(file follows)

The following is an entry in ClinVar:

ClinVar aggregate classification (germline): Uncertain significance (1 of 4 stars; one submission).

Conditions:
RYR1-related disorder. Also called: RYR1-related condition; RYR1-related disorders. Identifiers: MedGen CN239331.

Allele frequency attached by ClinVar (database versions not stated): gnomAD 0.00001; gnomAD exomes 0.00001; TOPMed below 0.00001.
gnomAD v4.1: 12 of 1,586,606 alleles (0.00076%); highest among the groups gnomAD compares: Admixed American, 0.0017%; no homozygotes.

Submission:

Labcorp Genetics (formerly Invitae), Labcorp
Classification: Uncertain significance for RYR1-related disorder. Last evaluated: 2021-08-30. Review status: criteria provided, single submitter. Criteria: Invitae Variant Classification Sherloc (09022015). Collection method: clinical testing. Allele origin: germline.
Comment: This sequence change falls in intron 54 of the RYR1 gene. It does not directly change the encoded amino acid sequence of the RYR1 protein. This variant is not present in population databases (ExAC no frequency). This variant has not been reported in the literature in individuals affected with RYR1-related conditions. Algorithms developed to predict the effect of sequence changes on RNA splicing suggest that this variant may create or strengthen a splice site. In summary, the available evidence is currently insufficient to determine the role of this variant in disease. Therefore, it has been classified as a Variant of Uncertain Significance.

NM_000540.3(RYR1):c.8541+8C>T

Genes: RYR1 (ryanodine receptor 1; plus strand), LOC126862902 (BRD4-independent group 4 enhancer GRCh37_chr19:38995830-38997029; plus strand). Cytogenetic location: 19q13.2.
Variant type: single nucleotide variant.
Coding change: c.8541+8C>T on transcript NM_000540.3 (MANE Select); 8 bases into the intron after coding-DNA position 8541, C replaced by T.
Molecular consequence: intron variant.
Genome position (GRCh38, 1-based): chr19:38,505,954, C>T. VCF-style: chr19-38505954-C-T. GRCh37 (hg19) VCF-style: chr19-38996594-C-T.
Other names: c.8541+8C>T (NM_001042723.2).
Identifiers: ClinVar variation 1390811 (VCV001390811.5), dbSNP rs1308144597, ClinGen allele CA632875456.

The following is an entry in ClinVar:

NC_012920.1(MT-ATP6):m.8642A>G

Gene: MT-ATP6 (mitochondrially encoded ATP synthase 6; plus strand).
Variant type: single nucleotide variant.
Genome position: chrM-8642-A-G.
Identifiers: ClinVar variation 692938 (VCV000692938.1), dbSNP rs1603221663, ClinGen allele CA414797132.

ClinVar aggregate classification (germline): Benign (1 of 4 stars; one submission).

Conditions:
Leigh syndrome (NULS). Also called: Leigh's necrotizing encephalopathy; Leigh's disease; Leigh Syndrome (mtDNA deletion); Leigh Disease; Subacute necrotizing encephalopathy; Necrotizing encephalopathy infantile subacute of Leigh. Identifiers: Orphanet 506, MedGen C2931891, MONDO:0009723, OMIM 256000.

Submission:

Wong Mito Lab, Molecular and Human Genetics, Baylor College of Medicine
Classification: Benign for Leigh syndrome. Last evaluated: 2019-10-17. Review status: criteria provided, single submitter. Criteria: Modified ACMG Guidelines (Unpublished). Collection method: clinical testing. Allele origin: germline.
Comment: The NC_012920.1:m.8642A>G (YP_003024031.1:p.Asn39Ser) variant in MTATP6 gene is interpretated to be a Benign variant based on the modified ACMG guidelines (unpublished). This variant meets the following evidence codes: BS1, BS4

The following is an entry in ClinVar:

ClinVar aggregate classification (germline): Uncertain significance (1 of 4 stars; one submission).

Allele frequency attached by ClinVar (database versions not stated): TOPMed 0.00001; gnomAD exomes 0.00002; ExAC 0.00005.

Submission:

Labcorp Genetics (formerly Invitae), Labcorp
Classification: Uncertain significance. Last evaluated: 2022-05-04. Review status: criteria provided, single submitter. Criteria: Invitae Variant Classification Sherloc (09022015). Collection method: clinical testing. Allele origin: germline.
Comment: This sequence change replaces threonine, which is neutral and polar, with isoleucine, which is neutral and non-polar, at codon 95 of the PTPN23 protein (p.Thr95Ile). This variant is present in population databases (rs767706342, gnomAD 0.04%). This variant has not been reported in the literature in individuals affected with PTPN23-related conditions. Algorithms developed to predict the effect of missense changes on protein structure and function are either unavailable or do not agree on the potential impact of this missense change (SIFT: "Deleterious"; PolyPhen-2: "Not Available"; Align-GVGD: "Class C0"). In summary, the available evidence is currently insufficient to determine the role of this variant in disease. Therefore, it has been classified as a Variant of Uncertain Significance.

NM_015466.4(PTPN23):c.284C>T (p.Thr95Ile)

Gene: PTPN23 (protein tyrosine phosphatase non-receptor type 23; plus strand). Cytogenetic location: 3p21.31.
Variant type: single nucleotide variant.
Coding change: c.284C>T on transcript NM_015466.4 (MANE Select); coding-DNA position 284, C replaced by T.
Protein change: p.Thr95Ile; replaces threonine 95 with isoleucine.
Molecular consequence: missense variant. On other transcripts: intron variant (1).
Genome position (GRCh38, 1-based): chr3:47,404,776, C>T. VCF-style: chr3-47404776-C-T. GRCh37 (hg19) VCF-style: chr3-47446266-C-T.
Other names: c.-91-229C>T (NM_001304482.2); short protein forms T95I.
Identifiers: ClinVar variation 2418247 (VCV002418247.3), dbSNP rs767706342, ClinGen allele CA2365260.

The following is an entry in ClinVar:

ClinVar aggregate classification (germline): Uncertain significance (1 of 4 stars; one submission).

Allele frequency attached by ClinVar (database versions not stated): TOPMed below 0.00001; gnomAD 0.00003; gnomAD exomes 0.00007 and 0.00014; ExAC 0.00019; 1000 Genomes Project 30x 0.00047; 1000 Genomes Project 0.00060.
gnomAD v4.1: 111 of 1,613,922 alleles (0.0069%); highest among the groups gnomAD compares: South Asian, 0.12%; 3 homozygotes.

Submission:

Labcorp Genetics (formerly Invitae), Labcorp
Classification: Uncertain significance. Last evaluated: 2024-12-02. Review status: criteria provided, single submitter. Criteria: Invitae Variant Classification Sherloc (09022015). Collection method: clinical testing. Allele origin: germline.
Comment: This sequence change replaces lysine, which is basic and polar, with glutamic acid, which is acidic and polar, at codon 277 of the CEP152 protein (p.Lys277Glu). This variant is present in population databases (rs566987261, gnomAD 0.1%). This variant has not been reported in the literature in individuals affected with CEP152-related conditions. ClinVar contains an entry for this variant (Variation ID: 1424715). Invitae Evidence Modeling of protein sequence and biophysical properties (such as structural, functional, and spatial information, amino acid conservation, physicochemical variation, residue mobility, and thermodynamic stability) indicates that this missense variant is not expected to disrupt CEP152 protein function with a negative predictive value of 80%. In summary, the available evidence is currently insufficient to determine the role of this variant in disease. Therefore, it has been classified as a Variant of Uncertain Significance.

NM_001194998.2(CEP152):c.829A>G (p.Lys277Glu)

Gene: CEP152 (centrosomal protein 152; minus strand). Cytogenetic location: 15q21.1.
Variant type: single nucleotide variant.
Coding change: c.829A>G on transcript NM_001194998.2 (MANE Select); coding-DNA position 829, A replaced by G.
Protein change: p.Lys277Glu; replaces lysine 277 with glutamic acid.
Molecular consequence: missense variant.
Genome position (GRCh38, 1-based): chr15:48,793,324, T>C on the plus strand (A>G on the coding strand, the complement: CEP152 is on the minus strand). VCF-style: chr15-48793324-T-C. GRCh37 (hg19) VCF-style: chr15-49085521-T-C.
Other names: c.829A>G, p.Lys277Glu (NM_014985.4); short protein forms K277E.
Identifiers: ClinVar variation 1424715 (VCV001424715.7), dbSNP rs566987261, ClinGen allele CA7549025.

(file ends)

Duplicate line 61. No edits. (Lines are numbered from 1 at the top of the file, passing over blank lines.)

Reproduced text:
Molecular consequence: missense variant.